Sam Witwer teases 'Grimm' Season 3 appearance, 'Being Human' series finale

grimm-sam-witwer-being-human.jpg "Grimm" is going to have a very special guest tonight during the March 21 episode, "The Show Must Go On." "Being Human" star Sam Witwer will guest as werewolf Maximillian, who is the main attraction at a traveling carnival. The main problem? The more he turns into his beast form, the more he loses his humanity.

Zap2it spoke with Witwer about what "Grimm" fans can expect from his appearance in Season 3, as well as what's in store for the final three episodes of "Being Human."

Zap2it: Can you offer a tease about the character you play tonight?
Sam Witwer: He's a guy who doesn't really quite understand what this whole phenomenon is, what this whole werewolf thing is. Because he doesn't understand it, he doesn't have a community of people that understand it as well, so he's been kind of taken in by this carnival. He's kind of the star act of this freak show. Basically his ability to transform is being taken advantage of by this ringmaster.

The problem is, when you turn every night like he's doing for these freak shows, you start sort of losing control of yourself, losing control of your humanity, and you start blacking out every now and then. He is out there causing some mayhem that people like Dave Giuntoli are going to have to solve.

Did you and David know each other beforehand?
We did. We did a pilot together. We played brothers. He's the only actor I've ever worked with who, just by looking at him, makes me crack up -- and vice versa.

People probably know you best as the vampire Aiden on "Being Human." Was it tough switching gears to a werewolf here?
It was actually quite a bit of an adjustment. It took me a few days to even know quite what I was doing. I think there was an expectation that I would arrive just knowing what I was doing, but no, not at all. [ laughs

I had no idea how this show functions, because my show functions quite differently. Ours is a vampire, a werewolf and a ghost move into an apartment together and try to be normal. So my show is more about going on dates and trying to figure out how to tell the girl that you love that there's something wrong with you, that type of thing. It's very much a roommate dynamic -- with the occasional dramatic twist.

Have you always been drawn to genre?
You know, it's a situation where I'm a fan. I've done other things, but it seems the ones that have been the most successful are the genre things, so I guess I just kind of get known for that.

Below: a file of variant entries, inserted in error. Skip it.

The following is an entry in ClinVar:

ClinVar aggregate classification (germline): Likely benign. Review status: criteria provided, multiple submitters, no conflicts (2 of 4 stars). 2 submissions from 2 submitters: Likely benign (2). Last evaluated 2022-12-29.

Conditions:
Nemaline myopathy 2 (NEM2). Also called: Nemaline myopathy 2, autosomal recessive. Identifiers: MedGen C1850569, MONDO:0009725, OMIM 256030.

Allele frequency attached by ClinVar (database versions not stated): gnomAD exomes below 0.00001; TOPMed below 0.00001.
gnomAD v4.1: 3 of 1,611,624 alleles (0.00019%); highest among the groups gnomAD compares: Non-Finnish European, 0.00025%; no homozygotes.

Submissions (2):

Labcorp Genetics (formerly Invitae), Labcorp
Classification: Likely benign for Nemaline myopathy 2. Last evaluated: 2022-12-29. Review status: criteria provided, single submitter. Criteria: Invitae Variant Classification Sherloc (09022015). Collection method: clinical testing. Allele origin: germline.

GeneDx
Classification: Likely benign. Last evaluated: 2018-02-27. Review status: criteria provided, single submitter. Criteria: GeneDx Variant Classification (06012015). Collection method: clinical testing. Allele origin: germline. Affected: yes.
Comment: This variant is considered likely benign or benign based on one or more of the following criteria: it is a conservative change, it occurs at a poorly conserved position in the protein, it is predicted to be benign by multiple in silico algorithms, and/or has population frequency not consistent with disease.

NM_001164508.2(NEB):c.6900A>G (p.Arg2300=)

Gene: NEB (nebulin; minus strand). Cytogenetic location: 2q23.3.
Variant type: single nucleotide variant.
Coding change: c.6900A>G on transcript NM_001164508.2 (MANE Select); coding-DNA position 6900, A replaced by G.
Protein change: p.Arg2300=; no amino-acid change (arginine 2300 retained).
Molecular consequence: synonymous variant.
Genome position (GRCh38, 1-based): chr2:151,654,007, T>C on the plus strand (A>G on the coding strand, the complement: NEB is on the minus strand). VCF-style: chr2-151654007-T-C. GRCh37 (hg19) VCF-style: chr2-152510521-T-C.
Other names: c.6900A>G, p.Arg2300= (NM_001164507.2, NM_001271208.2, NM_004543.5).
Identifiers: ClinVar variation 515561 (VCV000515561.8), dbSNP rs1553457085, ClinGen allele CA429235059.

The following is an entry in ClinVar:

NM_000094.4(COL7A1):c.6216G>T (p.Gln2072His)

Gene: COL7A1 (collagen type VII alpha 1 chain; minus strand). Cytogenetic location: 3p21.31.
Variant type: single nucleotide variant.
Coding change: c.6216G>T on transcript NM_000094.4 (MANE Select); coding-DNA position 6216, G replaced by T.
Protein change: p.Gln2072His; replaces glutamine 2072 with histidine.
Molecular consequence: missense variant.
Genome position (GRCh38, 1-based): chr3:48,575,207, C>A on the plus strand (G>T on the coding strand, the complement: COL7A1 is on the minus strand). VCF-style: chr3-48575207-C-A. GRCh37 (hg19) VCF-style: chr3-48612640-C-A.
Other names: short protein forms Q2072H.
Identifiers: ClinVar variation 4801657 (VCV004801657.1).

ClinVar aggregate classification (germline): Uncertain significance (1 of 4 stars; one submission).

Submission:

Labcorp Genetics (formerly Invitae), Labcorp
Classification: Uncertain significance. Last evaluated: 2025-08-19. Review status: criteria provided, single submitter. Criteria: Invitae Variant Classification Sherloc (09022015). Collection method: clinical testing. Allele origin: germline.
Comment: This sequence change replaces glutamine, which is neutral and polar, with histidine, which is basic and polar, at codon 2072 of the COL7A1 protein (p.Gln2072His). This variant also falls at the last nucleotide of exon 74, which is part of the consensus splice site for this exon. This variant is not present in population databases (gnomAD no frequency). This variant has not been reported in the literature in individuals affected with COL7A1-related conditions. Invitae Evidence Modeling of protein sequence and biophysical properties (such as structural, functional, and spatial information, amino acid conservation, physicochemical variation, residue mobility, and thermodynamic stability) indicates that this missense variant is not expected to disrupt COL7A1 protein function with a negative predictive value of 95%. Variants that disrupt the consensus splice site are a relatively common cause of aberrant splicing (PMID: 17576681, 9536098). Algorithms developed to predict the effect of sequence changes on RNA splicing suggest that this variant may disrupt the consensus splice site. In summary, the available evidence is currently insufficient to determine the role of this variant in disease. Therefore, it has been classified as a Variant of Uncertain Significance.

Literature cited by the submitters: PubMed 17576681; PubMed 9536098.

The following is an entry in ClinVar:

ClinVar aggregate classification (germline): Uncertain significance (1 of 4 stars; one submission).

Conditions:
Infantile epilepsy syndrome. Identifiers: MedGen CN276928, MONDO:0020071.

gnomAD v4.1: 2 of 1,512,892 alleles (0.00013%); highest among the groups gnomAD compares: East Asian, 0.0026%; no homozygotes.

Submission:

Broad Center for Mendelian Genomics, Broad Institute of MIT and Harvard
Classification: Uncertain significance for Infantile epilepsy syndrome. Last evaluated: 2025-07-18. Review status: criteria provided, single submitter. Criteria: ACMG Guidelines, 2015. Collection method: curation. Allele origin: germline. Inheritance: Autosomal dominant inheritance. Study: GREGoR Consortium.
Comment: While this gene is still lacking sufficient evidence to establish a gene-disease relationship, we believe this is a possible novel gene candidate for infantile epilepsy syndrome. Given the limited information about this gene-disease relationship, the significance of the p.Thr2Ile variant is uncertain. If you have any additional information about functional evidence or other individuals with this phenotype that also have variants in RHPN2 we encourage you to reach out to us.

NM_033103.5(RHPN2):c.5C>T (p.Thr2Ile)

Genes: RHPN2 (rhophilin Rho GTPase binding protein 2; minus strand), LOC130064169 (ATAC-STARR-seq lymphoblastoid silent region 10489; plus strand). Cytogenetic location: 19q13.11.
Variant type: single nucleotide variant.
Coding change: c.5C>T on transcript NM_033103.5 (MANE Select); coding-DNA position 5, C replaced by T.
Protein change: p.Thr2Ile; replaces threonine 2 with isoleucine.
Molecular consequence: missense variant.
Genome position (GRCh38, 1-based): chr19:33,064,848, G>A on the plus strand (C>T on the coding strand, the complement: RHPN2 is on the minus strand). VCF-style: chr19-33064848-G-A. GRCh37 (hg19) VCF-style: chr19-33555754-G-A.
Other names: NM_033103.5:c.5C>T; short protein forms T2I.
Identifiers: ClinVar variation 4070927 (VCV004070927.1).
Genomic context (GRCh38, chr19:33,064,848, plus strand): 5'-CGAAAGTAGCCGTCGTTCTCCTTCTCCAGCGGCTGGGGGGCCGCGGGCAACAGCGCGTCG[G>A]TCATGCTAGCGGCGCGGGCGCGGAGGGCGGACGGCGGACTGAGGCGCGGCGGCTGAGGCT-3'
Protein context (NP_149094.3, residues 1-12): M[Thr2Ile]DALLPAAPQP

The series finale of "Being Human" is coming up soon. Do you have any teases for what we can expect for the rest of the season?
This entire season, from its inception, was conceived as the last season. None of us wanted to go forward further than we thought the show could handle, both financially and also story-wise. We all did it because we wanted to tell a cool story. "Being Human" being a serialized show where every episode leads to the next, it's one big story. We get to wrap that story up. We get to actually put a bow on it and say, "Well here's what we think this whole 'Being Human' thing is all about."

In terms of the key issues in the finale, it's really about whether my character is capable of any kind of self-forgiveness; if he deserves redemption. It's really about that: Whether he can be redeemed, and whether he deserves to be redeemed.

Are you planning to do more TV going forward?
It's interesting; I'm an actor who gets terrified when he's under contracts. "Being Human" was the longest job I've ever had. I've been a series regular twice before, and in both cases I got out of it. [ laughs] I don't like it. I don't like the lack of mobility. I don't like having to report to work no matter what, even if I don't like the creative direction that it's going.

"Being Human" was an interesting situation in that it was the first one where I was like, I'm going to take a chance and sign up, and sign up in such a way where I really couldn't get out of it because I was No. 1 on the cast list. I took that chance, and I've got to say, it paid off, because I really enjoyed this show. I really enjoyed the h*** out of it. It was never an easy gig. It was constantly challenging.

So I'm coming off of "Being Human" having been handed non-stop, ridiculous acting challenges at all times, and now I'm trying to find something that will measure up in terms of getting that kind of workout, and it's just tough. It's tough because not all of it is for you. I don't know if I want to be solving a crime every week, or doing this or doing that. The strategy is to take my time and figure out what's next. In terms of long-term contract and stuff, I'm in no hurry to get into a situation like that.

"Grimm" airs Fridays on NBC at 9 p.m. ET/PT.
Photo/Video credit: Tim Sabatino